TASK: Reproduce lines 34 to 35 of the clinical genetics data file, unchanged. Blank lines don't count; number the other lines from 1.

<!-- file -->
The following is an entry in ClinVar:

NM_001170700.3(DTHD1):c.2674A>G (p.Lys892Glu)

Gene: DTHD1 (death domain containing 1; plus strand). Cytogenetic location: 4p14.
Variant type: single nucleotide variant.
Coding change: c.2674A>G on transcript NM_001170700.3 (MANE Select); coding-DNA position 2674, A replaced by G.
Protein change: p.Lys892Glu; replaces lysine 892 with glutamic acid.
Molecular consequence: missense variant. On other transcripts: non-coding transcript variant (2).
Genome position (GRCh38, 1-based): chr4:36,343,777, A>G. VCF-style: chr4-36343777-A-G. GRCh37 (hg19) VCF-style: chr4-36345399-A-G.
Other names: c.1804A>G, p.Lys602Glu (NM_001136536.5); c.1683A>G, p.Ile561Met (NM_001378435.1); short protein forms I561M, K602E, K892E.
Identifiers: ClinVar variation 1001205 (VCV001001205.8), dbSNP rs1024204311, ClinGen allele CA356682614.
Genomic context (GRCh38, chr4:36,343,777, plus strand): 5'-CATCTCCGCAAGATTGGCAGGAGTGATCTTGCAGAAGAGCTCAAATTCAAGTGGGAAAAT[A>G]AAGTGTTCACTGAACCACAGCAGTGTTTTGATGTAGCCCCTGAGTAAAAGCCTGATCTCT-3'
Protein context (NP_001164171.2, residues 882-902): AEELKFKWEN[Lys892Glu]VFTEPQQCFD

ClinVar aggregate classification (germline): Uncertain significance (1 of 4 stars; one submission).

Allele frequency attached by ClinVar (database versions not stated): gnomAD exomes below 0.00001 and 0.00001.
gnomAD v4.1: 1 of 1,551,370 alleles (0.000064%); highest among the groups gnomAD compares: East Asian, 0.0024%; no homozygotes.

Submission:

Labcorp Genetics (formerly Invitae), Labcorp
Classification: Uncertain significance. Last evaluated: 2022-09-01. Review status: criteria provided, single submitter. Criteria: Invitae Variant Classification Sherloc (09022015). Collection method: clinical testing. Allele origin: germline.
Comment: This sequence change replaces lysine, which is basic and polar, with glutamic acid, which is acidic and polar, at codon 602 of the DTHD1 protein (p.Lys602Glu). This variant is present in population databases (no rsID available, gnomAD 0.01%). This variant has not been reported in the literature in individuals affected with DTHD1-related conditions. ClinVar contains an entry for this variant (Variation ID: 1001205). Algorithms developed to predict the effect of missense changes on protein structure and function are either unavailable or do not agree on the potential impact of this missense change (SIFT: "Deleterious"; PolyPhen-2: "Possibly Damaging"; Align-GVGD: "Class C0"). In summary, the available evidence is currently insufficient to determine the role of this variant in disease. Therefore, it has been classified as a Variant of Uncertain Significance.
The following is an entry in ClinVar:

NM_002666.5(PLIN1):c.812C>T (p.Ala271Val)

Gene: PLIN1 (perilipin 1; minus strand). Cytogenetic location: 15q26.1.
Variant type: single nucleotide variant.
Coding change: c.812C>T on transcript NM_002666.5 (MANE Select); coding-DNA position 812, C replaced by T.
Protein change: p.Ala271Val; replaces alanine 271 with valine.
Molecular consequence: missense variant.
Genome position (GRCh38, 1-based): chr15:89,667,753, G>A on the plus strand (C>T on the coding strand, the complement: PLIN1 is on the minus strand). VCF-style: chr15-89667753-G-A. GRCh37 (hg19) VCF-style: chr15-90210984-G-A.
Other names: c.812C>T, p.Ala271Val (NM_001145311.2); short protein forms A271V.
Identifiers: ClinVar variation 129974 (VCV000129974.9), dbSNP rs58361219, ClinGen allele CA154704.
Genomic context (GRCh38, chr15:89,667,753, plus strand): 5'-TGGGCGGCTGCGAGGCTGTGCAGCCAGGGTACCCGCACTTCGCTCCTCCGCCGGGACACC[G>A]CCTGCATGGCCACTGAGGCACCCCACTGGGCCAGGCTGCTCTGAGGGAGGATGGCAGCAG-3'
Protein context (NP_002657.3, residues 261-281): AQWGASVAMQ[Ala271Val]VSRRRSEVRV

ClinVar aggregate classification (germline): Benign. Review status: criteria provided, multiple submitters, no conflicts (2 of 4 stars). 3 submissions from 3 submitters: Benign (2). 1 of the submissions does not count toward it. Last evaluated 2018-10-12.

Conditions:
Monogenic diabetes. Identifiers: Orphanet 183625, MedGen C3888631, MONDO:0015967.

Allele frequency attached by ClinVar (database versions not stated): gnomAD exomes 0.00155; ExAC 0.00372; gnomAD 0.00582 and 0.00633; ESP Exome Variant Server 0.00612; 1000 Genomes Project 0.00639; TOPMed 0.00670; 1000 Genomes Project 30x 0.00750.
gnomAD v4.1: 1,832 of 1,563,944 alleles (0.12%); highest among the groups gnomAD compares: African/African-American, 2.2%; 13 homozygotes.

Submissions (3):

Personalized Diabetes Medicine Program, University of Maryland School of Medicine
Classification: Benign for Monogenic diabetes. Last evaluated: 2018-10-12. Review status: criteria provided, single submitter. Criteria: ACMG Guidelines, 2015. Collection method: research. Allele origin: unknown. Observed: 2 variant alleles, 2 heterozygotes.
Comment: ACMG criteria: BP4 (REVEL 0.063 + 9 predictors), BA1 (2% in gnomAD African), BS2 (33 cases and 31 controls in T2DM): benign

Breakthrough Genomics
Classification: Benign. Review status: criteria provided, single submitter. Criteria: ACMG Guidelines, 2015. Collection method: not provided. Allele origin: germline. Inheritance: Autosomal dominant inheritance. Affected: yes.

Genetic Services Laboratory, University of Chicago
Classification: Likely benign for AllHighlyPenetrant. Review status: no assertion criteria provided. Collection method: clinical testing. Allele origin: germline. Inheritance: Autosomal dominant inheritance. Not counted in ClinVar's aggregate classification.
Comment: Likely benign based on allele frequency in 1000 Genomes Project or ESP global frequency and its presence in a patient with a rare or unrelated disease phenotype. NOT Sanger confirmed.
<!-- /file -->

Monogenic diabetes. Identifiers: Orphanet 183625, MedGen C3888631, MONDO:0015967.

Allele frequency attached by ClinVar (database versions not stated): gnomAD exomes 0.00155; ExAC 0.00372; gnomAD 0.00582 and 0.00633; ESP Exome Variant Server 0.00612; 1000 Genomes Project 0.00639; TOPMed 0.00670; 1000 Genomes Project 30x 0.00750.